Press Release – March 20, 2019 Menlo Park Fire Protection District - Structures on Fire

Published on Mar 21, 2019 at 08:16a.m.

7th Avenue - North Fairoaks Area of Unincorporated San Mateo County

Captain Ken Babcock wets down a hot spot at the fire on 7th Avenue – Credit Fire Photographer Peter Mootz

Menlo Park Firefighters work to fully extinguish several buildings that were on fire on 7th Avenue – Credit Menlo Fire

At 1127 am, Tuesday, March 19, 2019, San Mateo County Public Safety Communications (PSC) received multiple calls of smoke coming from the backyard of  a residential structure on 7th Avenue, located in the Unincorporated Area of North Fair Oaks. Menlo Park Fire District Truck 1 with Acting Captain Dave Bragg and crew arrived on-scene at 1131 am and reported heavy fire coming from several structures to the rear of the uninvolved main house. Acting Captain Bragg stated that they were getting mixed reports of people still in the structures and he and his crew of three would be investigating those reports.

Menlo Fire Engine 3 arrived on-scene at 1132 am with Captain Tim Bogner and crew. They immediately deployed two 1-3/4 inch attack hose lines with Truck 1’s crews assistance that were needed to protect the main street side structure and extinguish three buildings and an RV that were on fire. Battalion Chief Chris Pimentel arrived on-scene at 1133 am and assumed command of the incident.

After receiving a report from Truck 1 that no one was actually trapped inside the structures and that the involved buildings were free burning and significantly involved in fire, Chief Pimentel declared the fire as “defensive” meaning all firefighting would be done safely from the outside of the structures. He then requested a second alarm be dispatched and staged out from the fire, a block away, in case the fire continued to spread threatening other structures and more property.

Redwood City Engine 11 was directed to the 6th Avenue, or rear side of the involved property. Additional Menlo and Redwood City fire units were used to protect and defend other unburned structures, conduct secondary search operations, provide for salvage operations and used to eventually overhaul of the fire, which was fully brought under control at 1151 am. A total of 5 Engines, 1 Ladder Truck and 2 Battalion Chiefs with 21 personnel responded on the first alarm. An additional 4 Engines, a Rescue, Ladder Truck and 2 Battalion Chiefs composed of an additional 20 personnel responded as part of the second alarm. Most were quickly released when it was determined the fire was not spreading beyond the three original involved buildings and recreational vehicle (RV) that were burning.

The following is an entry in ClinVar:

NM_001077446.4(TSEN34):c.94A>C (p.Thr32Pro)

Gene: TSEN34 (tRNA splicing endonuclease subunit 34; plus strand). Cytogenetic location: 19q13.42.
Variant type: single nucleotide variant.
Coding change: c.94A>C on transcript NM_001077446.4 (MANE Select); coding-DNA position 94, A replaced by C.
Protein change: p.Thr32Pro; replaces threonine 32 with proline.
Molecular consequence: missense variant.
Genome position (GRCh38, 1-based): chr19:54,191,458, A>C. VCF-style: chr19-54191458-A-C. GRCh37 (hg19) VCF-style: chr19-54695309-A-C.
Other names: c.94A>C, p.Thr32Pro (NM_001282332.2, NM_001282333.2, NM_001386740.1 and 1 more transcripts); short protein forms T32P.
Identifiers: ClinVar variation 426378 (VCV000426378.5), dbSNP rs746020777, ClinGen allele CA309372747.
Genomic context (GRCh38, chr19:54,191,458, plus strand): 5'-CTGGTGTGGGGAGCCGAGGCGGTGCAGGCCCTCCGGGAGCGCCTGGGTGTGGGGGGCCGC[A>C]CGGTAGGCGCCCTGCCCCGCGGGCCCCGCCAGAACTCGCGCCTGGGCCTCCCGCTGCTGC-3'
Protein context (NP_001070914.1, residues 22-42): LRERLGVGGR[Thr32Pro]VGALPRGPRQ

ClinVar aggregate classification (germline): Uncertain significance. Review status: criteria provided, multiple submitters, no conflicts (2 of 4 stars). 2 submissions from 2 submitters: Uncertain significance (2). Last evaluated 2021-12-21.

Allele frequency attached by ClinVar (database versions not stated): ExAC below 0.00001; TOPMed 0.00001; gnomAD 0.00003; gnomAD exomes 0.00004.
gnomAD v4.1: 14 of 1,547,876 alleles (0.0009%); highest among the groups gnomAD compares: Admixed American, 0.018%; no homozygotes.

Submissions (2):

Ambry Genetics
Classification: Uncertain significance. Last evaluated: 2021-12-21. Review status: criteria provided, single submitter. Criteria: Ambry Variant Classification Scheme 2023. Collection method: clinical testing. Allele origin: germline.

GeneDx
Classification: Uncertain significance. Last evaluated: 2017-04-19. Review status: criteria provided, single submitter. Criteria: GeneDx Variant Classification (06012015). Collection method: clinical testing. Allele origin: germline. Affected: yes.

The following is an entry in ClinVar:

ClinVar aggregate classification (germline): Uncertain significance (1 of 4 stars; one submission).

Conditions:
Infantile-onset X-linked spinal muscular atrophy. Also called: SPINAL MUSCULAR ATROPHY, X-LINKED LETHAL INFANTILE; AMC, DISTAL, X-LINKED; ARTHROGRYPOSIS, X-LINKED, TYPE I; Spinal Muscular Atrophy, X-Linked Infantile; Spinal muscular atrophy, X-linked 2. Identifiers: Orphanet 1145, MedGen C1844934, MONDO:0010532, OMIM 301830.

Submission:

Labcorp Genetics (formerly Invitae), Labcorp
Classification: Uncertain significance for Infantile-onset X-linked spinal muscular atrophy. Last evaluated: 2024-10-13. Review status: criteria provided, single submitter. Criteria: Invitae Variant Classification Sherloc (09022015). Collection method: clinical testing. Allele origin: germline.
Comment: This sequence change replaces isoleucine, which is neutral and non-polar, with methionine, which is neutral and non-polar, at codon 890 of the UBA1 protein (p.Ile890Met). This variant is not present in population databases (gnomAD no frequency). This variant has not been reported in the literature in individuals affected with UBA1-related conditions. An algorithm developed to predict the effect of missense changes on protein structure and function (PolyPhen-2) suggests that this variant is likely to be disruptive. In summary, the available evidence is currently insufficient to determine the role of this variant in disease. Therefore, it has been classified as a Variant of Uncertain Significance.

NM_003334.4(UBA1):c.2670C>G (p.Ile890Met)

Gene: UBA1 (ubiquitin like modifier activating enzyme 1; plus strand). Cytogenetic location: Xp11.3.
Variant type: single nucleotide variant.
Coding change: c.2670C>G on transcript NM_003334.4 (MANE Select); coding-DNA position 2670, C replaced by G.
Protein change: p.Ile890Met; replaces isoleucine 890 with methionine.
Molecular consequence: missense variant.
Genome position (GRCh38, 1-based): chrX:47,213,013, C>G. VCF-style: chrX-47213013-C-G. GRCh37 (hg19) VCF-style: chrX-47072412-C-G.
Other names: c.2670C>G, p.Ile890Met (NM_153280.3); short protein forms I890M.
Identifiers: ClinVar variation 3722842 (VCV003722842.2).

Three Menlo Park Fire District Investigators arrived on-scene and attempted to determine what had occurred in order to establish a cause and the origin for the fire. It was determined that the primary structure was un-occupied at the time of the fire with the last occupant having left at least twenty minutes prior to the discovery of the fire. Unfortunately, the structures were so significantly damaged and destroyed, that the cause is “undetermined” and the exact location of where the fire started is “unknown”.

A total of five adults and a child were displaced by the fire. The Red Cross was notified to respond and assist these individuals but they could not be found when the representative arrived on-scene. County Building Inspectors responded to assist Fire Investigators. Discrepancies in code compliant building standards were identified and a quick records review of permitted structures on site only identified a smaller main home and no secondary structures. All structures were “red tagged” meaning they cannot be occupied until determined to be safe and code compliant. PG&E arrived on-scene and was directed to pull both the gas and electrical meters.

All units were released from the fire scene at 3.31 pm. A Menlo Fire unit regularly revisited the site every three hours, using a thermal imaging camera to determine if any hot spots existed and to insure that a rekindling of the fire would not occur. The dark smoke from the fire was easily seen across the County and around the Peninsula. No civilians or firefighters were reported to have been injured during the fire.

Fire Chief Schapelhouman said “our first arriving unit was on-scene in under four minutes once we were alerted to the fire. Battalion Chief Pimentel quickly escalated and then released the second alarm units on “potential” while also making sure he didn’t put anyone inside the structures during initial fire attack once he knew no one was trapped and in need of rescue inside these buildings. Our firefighters are always under greater risk and danger due to the potential for structural collapse, flashover and burn injuries when we have such a severely burned out and weakened structure that is fully involved and free burning on our arrival. Our Fire Investigators today estimated that the combined structural damage at over $100k and contents at $30k. They will also be following up with the County on code compliance and actual permitting, which are always a potential underlying concern in North Fairoaks. We understand and are sympathetic to the housing challenges and shortage, but potential illegal, non-permitted and compliant buildings can, and have, injured and killed residents and firefighters”.

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